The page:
In her memoir, Funny in Farsi, author Firoozeh Dumas uses humor and candor to introduce her family to readers and describe the language and cultural difficulties that come with moving to a new country. Originally from Iran, Dumas moved to the United States at age seven. It was 1972, a time before many Americans had ever heard of Iran, giving the author a much different experience in her first years in California than perhaps is felt by Middle Easterners immigrating to the United States today.
Leaving politics out of her essays for the most part, Dumas is able to endear her family and her culture to readers. She also is able to help us see how the political climate in the Middle East has effected immigrants and American attitudes toward them.
Dumas also has a refreshing look at things I take for granted as both a Californian and an American. The essays from her younger years are filled with a child's sense of wonder and discovery, as well as mischievousness. For instance, when Dumas loses track of her family in Disneyland, she goes to the Lost and Found and waits for her parents to figure out that's where they should go to look for her. When they arrive she realizes her father will do just about anything for her because he's so glad to have not lost her forever, which she uses to her advantage to get all the goodies and balloons her penny-pinching father normally wouldn't allow.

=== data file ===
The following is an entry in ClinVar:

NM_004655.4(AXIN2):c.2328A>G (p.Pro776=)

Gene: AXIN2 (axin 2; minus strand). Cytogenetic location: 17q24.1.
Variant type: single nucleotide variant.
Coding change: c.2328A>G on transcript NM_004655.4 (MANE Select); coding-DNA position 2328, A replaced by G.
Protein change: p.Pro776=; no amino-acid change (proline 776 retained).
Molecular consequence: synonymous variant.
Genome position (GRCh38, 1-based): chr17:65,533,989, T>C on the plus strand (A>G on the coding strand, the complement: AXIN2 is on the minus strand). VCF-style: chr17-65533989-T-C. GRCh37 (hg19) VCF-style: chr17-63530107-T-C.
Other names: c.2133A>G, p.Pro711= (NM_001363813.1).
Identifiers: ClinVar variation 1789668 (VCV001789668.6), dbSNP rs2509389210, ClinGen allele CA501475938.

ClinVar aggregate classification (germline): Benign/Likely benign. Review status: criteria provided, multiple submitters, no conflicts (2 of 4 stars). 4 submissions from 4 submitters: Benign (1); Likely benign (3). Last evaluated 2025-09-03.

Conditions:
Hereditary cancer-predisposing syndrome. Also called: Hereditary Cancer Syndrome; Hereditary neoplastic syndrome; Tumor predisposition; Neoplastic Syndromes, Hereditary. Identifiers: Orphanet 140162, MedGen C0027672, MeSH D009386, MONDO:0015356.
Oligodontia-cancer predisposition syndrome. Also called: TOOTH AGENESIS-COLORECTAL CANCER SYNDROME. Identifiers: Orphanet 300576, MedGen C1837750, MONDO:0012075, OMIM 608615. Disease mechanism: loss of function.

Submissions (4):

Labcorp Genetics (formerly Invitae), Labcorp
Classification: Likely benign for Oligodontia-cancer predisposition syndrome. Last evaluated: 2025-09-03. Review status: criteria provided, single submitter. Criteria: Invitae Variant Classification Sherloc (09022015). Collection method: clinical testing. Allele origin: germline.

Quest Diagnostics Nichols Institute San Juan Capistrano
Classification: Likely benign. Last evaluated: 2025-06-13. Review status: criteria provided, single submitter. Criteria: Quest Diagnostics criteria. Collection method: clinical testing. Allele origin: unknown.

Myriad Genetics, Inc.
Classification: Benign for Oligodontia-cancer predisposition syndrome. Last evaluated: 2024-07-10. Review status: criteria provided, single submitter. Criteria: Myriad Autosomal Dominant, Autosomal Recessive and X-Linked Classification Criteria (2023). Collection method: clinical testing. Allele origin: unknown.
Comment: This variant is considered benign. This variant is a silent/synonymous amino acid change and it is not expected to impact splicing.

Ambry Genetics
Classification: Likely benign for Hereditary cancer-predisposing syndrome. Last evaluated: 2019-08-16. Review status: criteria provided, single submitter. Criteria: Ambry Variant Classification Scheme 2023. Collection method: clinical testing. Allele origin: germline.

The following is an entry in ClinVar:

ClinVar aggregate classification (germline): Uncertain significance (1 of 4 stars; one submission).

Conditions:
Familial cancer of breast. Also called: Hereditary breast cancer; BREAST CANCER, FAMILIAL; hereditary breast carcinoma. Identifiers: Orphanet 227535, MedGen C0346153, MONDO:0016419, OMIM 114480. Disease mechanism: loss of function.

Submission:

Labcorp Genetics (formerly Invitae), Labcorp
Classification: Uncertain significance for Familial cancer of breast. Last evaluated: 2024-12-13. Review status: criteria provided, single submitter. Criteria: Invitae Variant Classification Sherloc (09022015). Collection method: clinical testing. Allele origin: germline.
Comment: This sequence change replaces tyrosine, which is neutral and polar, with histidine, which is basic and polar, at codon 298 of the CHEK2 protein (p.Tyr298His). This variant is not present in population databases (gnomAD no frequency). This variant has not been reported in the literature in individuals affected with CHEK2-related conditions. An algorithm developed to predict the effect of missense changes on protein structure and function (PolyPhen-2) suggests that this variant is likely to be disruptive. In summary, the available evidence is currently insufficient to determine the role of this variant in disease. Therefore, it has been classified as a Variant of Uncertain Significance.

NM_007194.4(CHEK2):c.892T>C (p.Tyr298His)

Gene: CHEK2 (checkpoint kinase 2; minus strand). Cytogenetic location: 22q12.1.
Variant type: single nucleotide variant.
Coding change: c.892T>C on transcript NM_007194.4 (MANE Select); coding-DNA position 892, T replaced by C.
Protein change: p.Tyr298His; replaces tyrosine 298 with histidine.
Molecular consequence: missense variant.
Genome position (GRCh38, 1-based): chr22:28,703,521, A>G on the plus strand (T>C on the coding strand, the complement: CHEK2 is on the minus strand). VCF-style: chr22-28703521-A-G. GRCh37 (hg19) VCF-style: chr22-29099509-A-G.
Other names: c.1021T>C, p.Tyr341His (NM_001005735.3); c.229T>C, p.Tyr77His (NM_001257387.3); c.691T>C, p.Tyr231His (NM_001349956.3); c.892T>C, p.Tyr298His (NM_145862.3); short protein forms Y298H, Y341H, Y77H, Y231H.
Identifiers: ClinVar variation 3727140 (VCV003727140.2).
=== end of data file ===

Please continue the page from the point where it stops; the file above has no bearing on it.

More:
I thought her descriptions of cultural differences were also very well done. At one point she describes her father's love of visiting Costco on "sample day" because of all of the free food he can get. Her father also insists on trying all of the latest boxed or frozen foods (despite the belly aches they get from it) because they are so different from what they would find in Iran.
Culture becomes a theme throughout the book as she grows older, spends time in France and eventually marries a Frenchman. As always, I loved reading about someone else's time in Paris. It always makes me feel better about my own experience because it confirms my belief that I'm not the only person ever to have a difficult time with Parisians.
All in all I really enjoyed this book. Dumas' writing style is fun and quick, and her descriptions of her family's quirks will take you back to your own teenage years.
For those of you in Sacramento, Dumas will be appearing at Sacramento State University on Wednesday, October 15th, at 7 p.m. for a discussion and book signing.
Also, she now has a second collection of essays out, entitled Laughing Without an Accent, if you're interested.